The global migration crisis is posing serious threats to national security with asylums seekers and refugees fleeing to transition and destination countries in Asia. The number of undocumented migrants across Asia is growing exponentially and governments are struggling to control these complex flows of people. How can “sending” and “receiving” countries in Asia manage migration to benefit the region rather than threaten it?
About the Speakers
Anna Olsen is the Technical Specialist with the Tripartite Action to Enhance the Contribution of Labour Migration to Growth and Development in ASEAN (TRIANGLE II) project. In this role, she works on legal and policy development, assisting with capacity building activities, providing support in drafting of legislation to protect migrants and managing activities for providing direct support to migrant workers in Cambodia, Lao PDR, Vietnam, Myanmar, Thailand and Malaysia. Prior to this role, Anna worked more broadly on issues of human trafficking, labour migration, child protection and women’s rights in South East Asia. She was based in Cambodia for over five years, working with the Ministry of Women’s Affairs as a technical assistant to the Minister, The Asia Foundation as the Prosecution Project Officer for the Counter-Trafficking in Persons Project and with UNICEF and ILO as a consultant on child protection and legislative analysis. Anna holds a double degree in Arts and Laws (with Honours) from the University of Melbourne and a LLM in Legal Practice from the Australian National University.
Ezekiel Simperingham is the IFRC Regional Advisor for Migration, based in Kuala Lumpur, Malaysia. Ezekiel provides advice and technical support on migration to 38 Red Cross / Red Crescent National Societies across the Asia Pacific Region. The migration work of the IFRC focuses on ensuring that the humanitarian needs of all migrants are met, including the needs of refugees, labour migrants, persons who have been trafficked and climate displaced persons. Ezekiel supports the IFRC to meet the needs of migrants through humanitarian assistance, protection, advocacy, integration and re-integration actions and programmes.
Michael Pulch headed the Russia Division in the European External Action Service (EEAS) in Brussels, where he coordinated EU policies on Russia and chaired the EU Interservice Group on Russia before his arrival in Singapore in September 2013. Prior to that from 2006 to 2011 he was posted to Beijing as Deputy Chief of Mission of the EU Delegation to China, in charge of EU policies on China and relations with Mongolia. Dr Pulch entered the German Ministry of Foreign Affairs in 1986, serving in the United Nations Directorate, before he was attached to the German embassy in Seoul as political officer. During his posting to Washington as deputy head of the Economic Section he covered economic aspects of security policy. In 1995 Dr Pulch joined the US Division of the European Commission in Brussels focussing on US foreign and security policy. From 1999 to 2003, he was posted to the EU Delegation in Tokyo, where he headed the Trade and Commerce Section that defines EU trade policy objectives for Japan. As deputy head of the European Commission’s East Asia Division in Brussels until 2006 he worked on political and economic aspects of EU relations with countries in the Far East/Australasia region. He also co-authored the EU’s first East Asia Policy Guidelines. Dr Pulch holds degrees in law and political sciences from the universities of Bonn, Paris and Cambridge. He received honorary citizenships of the State of Tennessee and the City of Little Rock, Arkansas. He speaks English, German, French and Dutch. He is married with two children.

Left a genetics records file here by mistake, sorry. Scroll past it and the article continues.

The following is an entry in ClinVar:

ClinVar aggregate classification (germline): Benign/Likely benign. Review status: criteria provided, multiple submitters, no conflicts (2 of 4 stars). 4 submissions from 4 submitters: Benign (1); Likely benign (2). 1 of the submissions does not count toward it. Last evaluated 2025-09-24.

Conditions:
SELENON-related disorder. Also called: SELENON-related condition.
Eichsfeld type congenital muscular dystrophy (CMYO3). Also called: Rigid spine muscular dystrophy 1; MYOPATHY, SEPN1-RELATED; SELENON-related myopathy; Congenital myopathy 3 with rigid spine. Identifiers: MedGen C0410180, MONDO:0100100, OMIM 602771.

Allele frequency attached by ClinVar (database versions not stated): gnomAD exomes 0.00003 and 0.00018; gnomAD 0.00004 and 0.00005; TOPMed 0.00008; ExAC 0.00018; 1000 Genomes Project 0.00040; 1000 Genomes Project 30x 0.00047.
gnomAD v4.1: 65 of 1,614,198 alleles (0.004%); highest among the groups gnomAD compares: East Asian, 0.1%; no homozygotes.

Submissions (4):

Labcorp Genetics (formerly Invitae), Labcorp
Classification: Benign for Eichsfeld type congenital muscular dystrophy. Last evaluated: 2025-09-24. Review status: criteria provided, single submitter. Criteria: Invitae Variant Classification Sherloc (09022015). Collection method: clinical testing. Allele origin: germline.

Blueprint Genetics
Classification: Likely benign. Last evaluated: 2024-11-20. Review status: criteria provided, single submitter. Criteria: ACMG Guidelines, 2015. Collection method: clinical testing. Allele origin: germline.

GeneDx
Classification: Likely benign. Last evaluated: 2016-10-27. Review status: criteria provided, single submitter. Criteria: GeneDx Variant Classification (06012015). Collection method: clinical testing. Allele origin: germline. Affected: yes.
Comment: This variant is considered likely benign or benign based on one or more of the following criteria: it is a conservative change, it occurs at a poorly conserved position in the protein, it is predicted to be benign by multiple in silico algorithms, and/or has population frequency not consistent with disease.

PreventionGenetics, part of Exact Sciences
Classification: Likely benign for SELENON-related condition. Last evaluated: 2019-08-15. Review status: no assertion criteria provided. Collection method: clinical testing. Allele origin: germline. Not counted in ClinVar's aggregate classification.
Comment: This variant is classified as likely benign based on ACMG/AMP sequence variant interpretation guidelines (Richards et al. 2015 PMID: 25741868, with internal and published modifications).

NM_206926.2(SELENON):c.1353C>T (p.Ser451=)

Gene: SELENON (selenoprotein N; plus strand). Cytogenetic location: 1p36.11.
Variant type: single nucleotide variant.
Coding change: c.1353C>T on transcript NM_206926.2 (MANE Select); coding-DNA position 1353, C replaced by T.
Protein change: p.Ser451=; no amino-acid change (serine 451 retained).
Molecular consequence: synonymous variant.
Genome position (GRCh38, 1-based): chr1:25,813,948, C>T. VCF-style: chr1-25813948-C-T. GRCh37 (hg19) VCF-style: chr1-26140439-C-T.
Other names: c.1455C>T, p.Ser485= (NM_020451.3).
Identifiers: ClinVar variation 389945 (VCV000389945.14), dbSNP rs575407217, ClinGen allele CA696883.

Moe Thuzar is also an ISEAS Fellow, and coordinator of the Myanmar Studies Programme, which she earlier coordinated from July 2012 to October 2013. Before Moe joined the Centre in May 2008, she headed the ASEAN Secretariat’s Human Development Unit, which coordinated ASEAN cooperation in labour, youth, social welfare, education, women’s affairs, poverty reduction and rural development, health, and civil service matters. At ISEAS, Moe has co-authored with Pavin Chachavalpongpun, Myanmar: Life After Nargis (ISEAS, 2009), and has co-edited with Yap Kioe Sheng, “Urbanisation in Southeast Asia: Issues and Impacts” (ISEAS, 2012). She has contributed to several compendia/volumes on ASEAN, and on Myanmar. Moe is also a resident analyst for Channel News Asia’s Think Tank programme. Her research interests cover Myanmar’s reforms, urbanisation and environmental cooperation in ASEAN, ASEAN integration issues, and ASEAN’s dialogue relations. Moe was a Temasek scholar for the Master in Public Policy Programme at the National University of Singapore.